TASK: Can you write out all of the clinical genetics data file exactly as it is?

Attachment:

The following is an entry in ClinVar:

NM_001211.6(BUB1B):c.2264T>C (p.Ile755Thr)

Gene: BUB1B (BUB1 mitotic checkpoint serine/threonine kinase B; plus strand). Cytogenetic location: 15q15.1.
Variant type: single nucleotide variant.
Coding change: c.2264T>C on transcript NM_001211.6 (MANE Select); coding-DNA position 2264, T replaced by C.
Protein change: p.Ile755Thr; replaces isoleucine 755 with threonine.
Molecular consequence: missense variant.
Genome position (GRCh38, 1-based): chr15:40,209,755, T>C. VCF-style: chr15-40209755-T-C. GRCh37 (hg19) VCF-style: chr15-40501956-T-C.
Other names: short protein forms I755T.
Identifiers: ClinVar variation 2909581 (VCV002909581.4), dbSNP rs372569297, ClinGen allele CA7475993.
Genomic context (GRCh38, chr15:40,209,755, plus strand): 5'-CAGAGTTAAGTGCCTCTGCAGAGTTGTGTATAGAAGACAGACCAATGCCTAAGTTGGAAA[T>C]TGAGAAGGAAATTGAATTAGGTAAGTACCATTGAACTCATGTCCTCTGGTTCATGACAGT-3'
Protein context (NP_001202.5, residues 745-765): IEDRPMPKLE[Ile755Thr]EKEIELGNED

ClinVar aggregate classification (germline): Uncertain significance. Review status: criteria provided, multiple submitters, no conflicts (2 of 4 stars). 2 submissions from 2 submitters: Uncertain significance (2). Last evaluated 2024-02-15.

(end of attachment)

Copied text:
The following is an entry in ClinVar:

NM_001211.6(BUB1B):c.2264T>C (p.Ile755Thr)

Gene: BUB1B (BUB1 mitotic checkpoint serine/threonine kinase B; plus strand). Cytogenetic location: 15q15.1.
Variant type: single nucleotide variant.
Coding change: c.2264T>C on transcript NM_001211.6 (MANE Select); coding-DNA position 2264, T replaced by C.
Protein change: p.Ile755Thr; replaces isoleucine 755 with threonine.
Molecular consequence: missense variant.
Genome position (GRCh38, 1-based): chr15:40,209,755, T>C. VCF-style: chr15-40209755-T-C. GRCh37 (hg19) VCF-style: chr15-40501956-T-C.
Other names: short protein forms I755T.
Identifiers: ClinVar variation 2909581 (VCV002909581.4), dbSNP rs372569297, ClinGen allele CA7475993.
Genomic context (GRCh38, chr15:40,209,755, plus strand): 5'-CAGAGTTAAGTGCCTCTGCAGAGTTGTGTATAGAAGACAGACCAATGCCTAAGTTGGAAA[T>C]TGAGAAGGAAATTGAATTAGGTAAGTACCATTGAACTCATGTCCTCTGGTTCATGACAGT-3'
Protein context (NP_001202.5, residues 745-765): IEDRPMPKLE[Ile755Thr]EKEIELGNED

ClinVar aggregate classification (germline): Uncertain significance. Review status: criteria provided, multiple submitters, no conflicts (2 of 4 stars). 2 submissions from 2 submitters: Uncertain significance (2). Last evaluated 2024-02-15.